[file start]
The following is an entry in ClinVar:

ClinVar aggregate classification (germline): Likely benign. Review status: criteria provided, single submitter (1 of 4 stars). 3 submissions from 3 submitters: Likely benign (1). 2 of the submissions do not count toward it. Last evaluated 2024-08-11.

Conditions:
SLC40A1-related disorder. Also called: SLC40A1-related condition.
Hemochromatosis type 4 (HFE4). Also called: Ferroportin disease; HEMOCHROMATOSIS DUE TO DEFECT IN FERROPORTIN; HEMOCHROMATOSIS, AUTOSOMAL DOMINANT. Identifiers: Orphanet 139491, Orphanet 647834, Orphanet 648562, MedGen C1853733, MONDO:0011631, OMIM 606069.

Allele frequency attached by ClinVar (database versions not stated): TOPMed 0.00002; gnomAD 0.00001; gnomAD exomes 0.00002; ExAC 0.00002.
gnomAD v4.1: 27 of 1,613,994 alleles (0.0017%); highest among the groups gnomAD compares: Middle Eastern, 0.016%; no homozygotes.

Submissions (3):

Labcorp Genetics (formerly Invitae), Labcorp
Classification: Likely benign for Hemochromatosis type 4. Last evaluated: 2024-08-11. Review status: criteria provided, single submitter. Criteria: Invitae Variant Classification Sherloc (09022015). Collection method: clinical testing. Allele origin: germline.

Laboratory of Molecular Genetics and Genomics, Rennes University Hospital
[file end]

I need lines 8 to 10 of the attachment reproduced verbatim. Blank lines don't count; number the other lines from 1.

Submissions (3):

Labcorp Genetics (formerly Invitae), Labcorp
Classification: Likely benign for Hemochromatosis type 4. Last evaluated: 2024-08-11. Review status: criteria provided, single submitter. Criteria: Invitae Variant Classification Sherloc (09022015). Collection method: clinical testing. Allele origin: germline.